- For making cartridges of your Super NES games, see Reproduction.
Not only do you have to touch $4300-$4306 and $420b, but if you need to touch other registers depending on what you're trying to do:
$2115 to $2117 for VRAM
$2102 and $2103 for OAM
$2121 for CGRAM
$2181 to $2183 for WRAM
I remember somebody saying "but you only need to make a routine that writes to these registers ONCE" but how do I make a routine that writes to a bunch of registers without having to pass a ton of variables, which would require as much code as I would need to write to said registers in the first place?
I know there are some commonly used arrangements such as:
-Writing bytes to $2104
-Writing bytes to $2122
-Writing bytes to $2180
-Writing words to $2118, incrementing by 1 when $2119 is written
-Writing bytes to $2118, incrementing by 1 when $2118 is written
-Writing bytes to $2119, incrementing by 1 when $2119 is written
-Writing words to $2118, incrementing by 32 when $2119 is written
Actually there are a TON of commonly used arrangements, and even more potentially useful arrangements, but I know for fact that most combinations don't make any sense, so there must be a way of pre-baking in patterns that make sense.
There's also a dilema of immediate parameters vs variable parameters. Immediate parameters you can store in an array, but variable parameters you have to either hardcode or use some kind of parameter passing method.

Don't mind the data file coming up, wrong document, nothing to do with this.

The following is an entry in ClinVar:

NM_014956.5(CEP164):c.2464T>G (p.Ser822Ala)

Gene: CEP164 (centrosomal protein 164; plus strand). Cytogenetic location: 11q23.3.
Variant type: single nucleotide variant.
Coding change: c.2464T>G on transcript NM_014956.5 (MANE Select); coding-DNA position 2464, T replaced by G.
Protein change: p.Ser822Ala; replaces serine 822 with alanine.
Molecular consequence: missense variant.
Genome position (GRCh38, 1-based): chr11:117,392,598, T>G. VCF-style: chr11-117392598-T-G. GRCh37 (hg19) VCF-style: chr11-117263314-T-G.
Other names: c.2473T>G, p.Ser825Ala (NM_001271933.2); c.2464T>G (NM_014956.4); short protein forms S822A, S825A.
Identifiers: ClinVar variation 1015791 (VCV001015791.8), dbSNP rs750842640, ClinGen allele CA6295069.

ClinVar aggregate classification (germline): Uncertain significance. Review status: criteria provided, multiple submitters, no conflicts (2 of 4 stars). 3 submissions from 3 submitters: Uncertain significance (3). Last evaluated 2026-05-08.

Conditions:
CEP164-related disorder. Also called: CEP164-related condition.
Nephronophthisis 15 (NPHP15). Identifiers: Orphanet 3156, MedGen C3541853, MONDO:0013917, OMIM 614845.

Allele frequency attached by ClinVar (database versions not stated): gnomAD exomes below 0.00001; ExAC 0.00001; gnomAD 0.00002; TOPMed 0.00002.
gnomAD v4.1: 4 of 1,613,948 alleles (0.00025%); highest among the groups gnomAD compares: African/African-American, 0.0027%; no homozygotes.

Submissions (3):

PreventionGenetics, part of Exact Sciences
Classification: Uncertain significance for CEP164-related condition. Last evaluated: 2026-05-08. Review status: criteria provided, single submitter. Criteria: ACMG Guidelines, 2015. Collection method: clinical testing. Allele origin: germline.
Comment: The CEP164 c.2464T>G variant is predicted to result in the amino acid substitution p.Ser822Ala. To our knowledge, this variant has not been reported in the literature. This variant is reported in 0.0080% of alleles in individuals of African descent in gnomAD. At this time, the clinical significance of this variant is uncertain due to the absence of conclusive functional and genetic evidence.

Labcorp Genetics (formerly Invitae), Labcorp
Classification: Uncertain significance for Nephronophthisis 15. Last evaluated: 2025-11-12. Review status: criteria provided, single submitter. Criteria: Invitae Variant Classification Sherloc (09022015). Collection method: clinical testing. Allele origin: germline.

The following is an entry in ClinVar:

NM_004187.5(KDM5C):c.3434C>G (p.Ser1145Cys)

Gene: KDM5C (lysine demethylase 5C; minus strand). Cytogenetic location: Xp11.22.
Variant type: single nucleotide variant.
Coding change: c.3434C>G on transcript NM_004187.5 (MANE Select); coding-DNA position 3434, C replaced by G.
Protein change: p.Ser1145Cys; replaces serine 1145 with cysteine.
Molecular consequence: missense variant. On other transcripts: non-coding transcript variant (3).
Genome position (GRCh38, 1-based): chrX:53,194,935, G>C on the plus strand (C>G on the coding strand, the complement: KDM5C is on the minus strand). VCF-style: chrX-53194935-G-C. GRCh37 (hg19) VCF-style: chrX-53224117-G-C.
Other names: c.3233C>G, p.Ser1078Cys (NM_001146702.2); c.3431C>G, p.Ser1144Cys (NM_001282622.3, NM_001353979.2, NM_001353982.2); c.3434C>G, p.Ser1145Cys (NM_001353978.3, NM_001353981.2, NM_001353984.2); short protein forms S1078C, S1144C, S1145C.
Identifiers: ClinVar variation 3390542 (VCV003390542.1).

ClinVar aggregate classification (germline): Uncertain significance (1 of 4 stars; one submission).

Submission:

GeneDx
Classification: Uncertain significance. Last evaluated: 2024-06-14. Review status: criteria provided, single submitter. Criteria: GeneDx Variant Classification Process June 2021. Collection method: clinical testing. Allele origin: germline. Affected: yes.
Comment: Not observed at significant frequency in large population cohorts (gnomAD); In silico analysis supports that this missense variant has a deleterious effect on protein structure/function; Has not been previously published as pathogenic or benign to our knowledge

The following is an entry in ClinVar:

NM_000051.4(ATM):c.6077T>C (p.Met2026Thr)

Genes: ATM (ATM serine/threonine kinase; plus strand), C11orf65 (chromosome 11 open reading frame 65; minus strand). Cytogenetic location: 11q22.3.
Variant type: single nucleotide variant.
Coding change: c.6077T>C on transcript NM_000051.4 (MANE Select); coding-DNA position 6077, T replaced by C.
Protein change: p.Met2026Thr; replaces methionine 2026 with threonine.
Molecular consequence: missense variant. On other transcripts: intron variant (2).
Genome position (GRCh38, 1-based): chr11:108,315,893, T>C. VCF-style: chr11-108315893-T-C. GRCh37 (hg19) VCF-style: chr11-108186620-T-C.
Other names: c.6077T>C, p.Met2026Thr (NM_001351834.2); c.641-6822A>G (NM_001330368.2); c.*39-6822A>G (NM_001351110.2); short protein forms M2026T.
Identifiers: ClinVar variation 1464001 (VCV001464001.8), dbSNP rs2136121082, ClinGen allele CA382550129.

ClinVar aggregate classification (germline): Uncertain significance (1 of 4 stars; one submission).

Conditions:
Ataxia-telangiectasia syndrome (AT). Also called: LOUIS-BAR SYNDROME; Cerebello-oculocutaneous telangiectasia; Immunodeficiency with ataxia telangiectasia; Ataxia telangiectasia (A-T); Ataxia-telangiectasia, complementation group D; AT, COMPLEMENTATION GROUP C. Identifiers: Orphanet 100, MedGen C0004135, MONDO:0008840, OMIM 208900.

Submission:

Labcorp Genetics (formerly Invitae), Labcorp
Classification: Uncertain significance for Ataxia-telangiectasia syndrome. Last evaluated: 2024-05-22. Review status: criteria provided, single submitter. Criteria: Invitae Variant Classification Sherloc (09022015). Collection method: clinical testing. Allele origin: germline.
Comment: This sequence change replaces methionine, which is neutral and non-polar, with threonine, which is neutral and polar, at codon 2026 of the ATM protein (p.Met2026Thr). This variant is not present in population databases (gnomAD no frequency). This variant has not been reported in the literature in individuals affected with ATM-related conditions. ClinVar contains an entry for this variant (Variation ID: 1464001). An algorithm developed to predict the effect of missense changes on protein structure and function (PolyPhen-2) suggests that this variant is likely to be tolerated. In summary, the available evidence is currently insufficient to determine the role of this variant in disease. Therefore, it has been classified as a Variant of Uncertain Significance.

In commercial games I've seen source code for, most use a combination of macros for some DMA routines, while others are actually jsl-able based on what's passed on the stack, or referenced directly by a small set of variables in DP/RAM that are dedicated solely for this purpose. SNES has a tolerably large amount of RAM, so this isn't very wasteful.
The advice "but you only need to make a routine that writes to these registers ONCE" is almost certainly referring to the fact that you can write a general-purpose routine that handles $4300-4306 + $420b for you, while the rest is up to you.
Some games I believe have some DMA that's done inside of NMI, where some of the "source" values come from DP/RAM variables, while others are hard-coded (e.g. your graphics transfer routine uses a static length of data so you don't need to tweak the DMA length register every time; palette update DMA, etc.) based on a global variable that controls whether or not the DMA should be done (so that it isn't being done every single frame). But that's more about "saving time" (cycle-wise) than "how many registers I have to write to".
if the concern is truly how many registers you need to write to (read: the quantity of), then I don't think anything can be done about that. You're going to have to write to said registers to accomplish DMA in the fashion you want regardless. It's how the system was designed. How can this be fought aside from inventing a time machine and going back in time to Nintendo Co. Ltd and demanding they design the system differently? Hmm, feeling of deja vu...
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.macro FUNC a0, a1, a2, a3 lda #a0 sta arg0 ldy #a1 ldx #a2 lda #a3 jsr func .endmacro ; calling becomes one line in your code FUNC 1, 2, 3, 4
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.macro FUNC a0, a1, a2, a3 jsr func .byte a0, a1, a2, a3 .endmacro
One thing that's hard to deal with in macros is immediate values vs. arguments that should come from memory locations, current registers, etc. So you can't treat it like a C function where any result goes into an argument, but you can make variations of the macro to take different argument types if you need that.
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;; ; Copies data to the S-PPU using DMA channel 0. ; @param X source address ; @param DBR source bank ; @param Y number of bytes to copy ; @param A 15-8: destination PPU register; 7-0: DMA mode .proc ppu_copy php setaxy16 sta $804300 stx $804302 sty $804305 seta8 phb pla sta $804304 lda #%00000001 sta $80420B plp rtl .endproc